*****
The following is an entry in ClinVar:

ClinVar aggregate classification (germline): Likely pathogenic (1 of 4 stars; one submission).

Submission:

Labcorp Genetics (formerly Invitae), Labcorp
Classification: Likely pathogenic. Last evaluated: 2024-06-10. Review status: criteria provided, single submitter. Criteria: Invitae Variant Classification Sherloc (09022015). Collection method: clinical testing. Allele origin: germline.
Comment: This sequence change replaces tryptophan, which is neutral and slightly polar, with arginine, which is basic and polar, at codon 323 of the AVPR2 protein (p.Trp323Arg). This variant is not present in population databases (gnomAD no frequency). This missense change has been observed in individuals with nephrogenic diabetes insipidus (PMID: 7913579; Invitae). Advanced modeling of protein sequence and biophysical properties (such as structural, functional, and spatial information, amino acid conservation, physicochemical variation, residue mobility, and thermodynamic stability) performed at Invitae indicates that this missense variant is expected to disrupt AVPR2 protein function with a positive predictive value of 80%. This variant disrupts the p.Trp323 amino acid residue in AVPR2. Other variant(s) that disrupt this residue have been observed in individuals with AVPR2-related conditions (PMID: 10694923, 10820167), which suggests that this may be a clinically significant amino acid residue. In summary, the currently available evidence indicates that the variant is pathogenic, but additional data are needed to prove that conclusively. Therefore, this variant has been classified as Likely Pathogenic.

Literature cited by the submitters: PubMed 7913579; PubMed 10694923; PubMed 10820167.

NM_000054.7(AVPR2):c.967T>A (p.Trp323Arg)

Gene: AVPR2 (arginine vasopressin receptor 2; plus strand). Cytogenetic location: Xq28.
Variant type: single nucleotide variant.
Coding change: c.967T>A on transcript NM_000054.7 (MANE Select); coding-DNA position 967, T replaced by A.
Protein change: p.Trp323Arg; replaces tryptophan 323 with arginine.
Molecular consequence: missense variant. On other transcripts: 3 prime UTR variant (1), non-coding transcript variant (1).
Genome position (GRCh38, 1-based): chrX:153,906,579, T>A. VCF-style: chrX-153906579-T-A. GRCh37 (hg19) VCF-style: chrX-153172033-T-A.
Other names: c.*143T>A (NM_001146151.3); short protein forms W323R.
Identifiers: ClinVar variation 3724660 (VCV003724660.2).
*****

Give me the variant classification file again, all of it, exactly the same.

The following is an entry in ClinVar:

ClinVar aggregate classification (germline): Likely pathogenic (1 of 4 stars; one submission).

Submission:

Labcorp Genetics (formerly Invitae), Labcorp
Classification: Likely pathogenic. Last evaluated: 2024-06-10. Review status: criteria provided, single submitter. Criteria: Invitae Variant Classification Sherloc (09022015). Collection method: clinical testing. Allele origin: germline.
Comment: This sequence change replaces tryptophan, which is neutral and slightly polar, with arginine, which is basic and polar, at codon 323 of the AVPR2 protein (p.Trp323Arg). This variant is not present in population databases (gnomAD no frequency). This missense change has been observed in individuals with nephrogenic diabetes insipidus (PMID: 7913579; Invitae). Advanced modeling of protein sequence and biophysical properties (such as structural, functional, and spatial information, amino acid conservation, physicochemical variation, residue mobility, and thermodynamic stability) performed at Invitae indicates that this missense variant is expected to disrupt AVPR2 protein function with a positive predictive value of 80%. This variant disrupts the p.Trp323 amino acid residue in AVPR2. Other variant(s) that disrupt this residue have been observed in individuals with AVPR2-related conditions (PMID: 10694923, 10820167), which suggests that this may be a clinically significant amino acid residue. In summary, the currently available evidence indicates that the variant is pathogenic, but additional data are needed to prove that conclusively. Therefore, this variant has been classified as Likely Pathogenic.

Literature cited by the submitters: PubMed 7913579; PubMed 10694923; PubMed 10820167.

NM_000054.7(AVPR2):c.967T>A (p.Trp323Arg)

Gene: AVPR2 (arginine vasopressin receptor 2; plus strand). Cytogenetic location: Xq28.
Variant type: single nucleotide variant.
Coding change: c.967T>A on transcript NM_000054.7 (MANE Select); coding-DNA position 967, T replaced by A.
Protein change: p.Trp323Arg; replaces tryptophan 323 with arginine.
Molecular consequence: missense variant. On other transcripts: 3 prime UTR variant (1), non-coding transcript variant (1).
Genome position (GRCh38, 1-based): chrX:153,906,579, T>A. VCF-style: chrX-153906579-T-A. GRCh37 (hg19) VCF-style: chrX-153172033-T-A.
Other names: c.*143T>A (NM_001146151.3); short protein forms W323R.
Identifiers: ClinVar variation 3724660 (VCV003724660.2).